By Nicole Matheson
Twins are an uncommon occurrence, but in the small town of Lake Havasu City, two sets of twins, identical and fraternal, have graduated from high school this highly uncommon school year.
There biological differences in how identical and fraternal twins develop in the womb.
Monozygotic twins are known as identical twins. After the egg is fertilized it splits making two identical twins. Their chromosomes are 100 percent identical.
Dizygotic twins or fraternal twins, as they are more commonly known by, develop as a result of the mother releasing two eggs at once and they are fertilized separately. Becasue of this, these types of twins only share approximately 50 percent identical chromosomes.
Identical (Or Not)
David and Jorge Viscaino have lived in Havasu all 18 years of their lives, and attended Lake Havasu High School till graduating this year.
Often identical twins are categorized as being just alike but the Viscaino brothers share that there are plenty of differences between the two. “We look very much alike but when you get to know us, you’ll tell the difference, because we have different personalities. Jorge has a hysterical face,” David Viscaino said. He mentioned that he has a more serious demeanor himself while being just a touch taller than his brother.
The differences between the identical twins has grown along with them as time passed. “Jorge’s hobbies are cutting hair for friends and family and going to work,” mentions David as he talks about his brother. David’s interests couldn’t be more different from Jorge’s as his hobbies are driven by the outdoors.
While in high school, the twins shared only one class, Cabinet Making, which stretched their interest in woodworking.
David Vacaino sadi, “We got to build many complex projects; such as a 6-foot office desk, and outdoor bench and a couple of night stands and other projects.”
While their hobbies and personalities may be different, both boys have the same plan after graduating from LHHS. “We have the same plan in mind, we would like to further our education.”
The Fraternal Experience
Fraternal twins Kassandra and Taylor Furnell, who graduated from LHHS this year, would tell you they share many differences from one another. “Our personalities are completely different,” Kassandra Furnell said. She goes by Kassie for short. “For fun, I love hanging out with my friends and boyfriend and going to the beach and on the boat with them.”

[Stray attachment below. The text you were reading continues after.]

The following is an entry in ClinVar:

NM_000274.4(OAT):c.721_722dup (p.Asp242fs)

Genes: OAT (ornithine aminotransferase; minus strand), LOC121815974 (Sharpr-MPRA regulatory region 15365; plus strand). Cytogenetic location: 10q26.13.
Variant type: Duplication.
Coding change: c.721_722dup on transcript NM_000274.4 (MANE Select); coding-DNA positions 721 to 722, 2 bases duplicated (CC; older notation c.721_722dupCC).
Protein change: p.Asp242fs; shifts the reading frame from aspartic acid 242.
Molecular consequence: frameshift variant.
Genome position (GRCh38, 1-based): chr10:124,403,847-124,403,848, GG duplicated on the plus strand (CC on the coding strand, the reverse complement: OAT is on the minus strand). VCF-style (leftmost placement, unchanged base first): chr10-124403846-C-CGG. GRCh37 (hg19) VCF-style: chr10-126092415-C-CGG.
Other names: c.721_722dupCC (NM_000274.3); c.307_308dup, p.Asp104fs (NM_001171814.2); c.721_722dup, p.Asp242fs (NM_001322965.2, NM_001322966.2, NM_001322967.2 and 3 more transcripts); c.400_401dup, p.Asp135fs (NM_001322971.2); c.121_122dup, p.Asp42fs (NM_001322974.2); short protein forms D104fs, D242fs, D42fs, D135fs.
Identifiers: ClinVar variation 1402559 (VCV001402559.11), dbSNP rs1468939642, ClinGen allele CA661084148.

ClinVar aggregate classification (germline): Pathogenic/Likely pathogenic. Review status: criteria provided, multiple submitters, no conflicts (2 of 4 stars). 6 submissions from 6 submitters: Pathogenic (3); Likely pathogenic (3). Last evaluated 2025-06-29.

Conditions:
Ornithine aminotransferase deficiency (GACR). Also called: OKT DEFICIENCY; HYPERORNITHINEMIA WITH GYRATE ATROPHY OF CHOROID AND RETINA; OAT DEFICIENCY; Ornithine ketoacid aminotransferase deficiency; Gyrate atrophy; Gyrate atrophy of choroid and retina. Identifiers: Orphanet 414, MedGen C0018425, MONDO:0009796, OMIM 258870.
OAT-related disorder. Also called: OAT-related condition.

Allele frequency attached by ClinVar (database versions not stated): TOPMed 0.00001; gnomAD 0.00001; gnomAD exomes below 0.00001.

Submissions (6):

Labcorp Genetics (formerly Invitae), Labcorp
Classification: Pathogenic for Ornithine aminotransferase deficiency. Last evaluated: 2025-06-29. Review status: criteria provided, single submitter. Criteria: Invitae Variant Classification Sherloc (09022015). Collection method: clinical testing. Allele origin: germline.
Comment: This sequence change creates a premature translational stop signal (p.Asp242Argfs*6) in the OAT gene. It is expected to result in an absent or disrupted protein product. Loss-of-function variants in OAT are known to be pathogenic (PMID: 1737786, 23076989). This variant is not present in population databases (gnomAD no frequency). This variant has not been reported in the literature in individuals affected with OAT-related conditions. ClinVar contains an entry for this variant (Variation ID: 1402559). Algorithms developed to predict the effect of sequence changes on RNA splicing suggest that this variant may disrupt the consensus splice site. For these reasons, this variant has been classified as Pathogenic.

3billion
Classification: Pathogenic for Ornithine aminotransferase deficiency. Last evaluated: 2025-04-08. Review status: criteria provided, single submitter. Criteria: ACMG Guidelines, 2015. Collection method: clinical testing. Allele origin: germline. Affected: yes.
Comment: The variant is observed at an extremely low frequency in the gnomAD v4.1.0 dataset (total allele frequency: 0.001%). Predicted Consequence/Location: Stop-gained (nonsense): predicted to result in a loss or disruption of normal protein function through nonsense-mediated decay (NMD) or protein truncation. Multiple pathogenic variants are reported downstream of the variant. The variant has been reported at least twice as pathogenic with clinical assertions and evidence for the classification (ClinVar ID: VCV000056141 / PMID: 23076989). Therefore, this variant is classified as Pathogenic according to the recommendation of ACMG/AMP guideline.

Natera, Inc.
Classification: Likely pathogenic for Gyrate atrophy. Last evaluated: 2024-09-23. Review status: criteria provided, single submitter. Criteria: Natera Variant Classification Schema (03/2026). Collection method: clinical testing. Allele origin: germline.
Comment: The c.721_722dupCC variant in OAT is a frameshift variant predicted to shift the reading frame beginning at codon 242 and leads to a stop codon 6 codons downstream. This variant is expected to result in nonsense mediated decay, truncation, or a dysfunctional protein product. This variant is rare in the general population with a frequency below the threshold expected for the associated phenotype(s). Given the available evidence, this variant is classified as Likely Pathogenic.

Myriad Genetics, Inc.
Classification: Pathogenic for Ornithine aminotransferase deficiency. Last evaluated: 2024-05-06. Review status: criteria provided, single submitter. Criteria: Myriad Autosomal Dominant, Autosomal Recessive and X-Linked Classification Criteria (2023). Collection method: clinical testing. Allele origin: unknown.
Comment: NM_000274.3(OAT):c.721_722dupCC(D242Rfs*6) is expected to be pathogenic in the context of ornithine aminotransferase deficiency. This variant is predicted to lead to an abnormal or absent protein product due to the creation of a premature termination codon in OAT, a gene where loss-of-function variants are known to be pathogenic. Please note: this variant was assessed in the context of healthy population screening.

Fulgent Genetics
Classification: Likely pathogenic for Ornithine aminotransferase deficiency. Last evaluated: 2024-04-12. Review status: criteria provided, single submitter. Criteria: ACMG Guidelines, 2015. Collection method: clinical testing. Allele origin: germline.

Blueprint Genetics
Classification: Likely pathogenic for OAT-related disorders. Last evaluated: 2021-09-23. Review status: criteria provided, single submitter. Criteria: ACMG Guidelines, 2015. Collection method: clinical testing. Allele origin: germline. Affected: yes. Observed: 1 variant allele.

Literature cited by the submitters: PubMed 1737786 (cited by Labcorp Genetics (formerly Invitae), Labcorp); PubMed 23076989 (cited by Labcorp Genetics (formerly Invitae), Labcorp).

Taylor Furnell agreed with her sister. “I am more girly and artistic and she is more of a laid back but still spontaneous person. I like to play softball and do art and she likes volleyball.” The differences extend to future plans as well, “I am going to community college for two years then transferring to a university and she is going to cosmetology school.”
While the sisters never had the same class together in high school they do share social groups. “During high school we never had the same classes or friend group but as we have gotten older we now hang out with the same friends,” Kassandra Furnell said.
A Mother’s Story
Kristine Adams, mother of fraternal twins Kassandra and Taylor Furnell, shared her story in 2002 with Woman’s World Magazine, bringing national attention to the birth of her twins. Adams has been a long-time resident of Lake Havasu City since 1980, graduating from LHHS in 1989.
Adams shared the difficulty that lead to eventual birth of her twins. “In the early 2000s, after losing my infant son to an infection, my best friend Lori Piccirillo-Lacy offered to be a surrogate and actually carried my twins for me. It was such a beautiful blessing.”
With the blessing also came the work that many parents tackle when there are two or more toddlers in the home. “Raising twins has not always been easy. It went from double diaper duty and feedings to two little toddlers running off in different directions. Then double the homework.”
The difficulties of the modern world may be a fast paced, social media driven adventure but within the folds rests family connections that thrive in their common stories. Twins may share more intimate connections than more common siblings.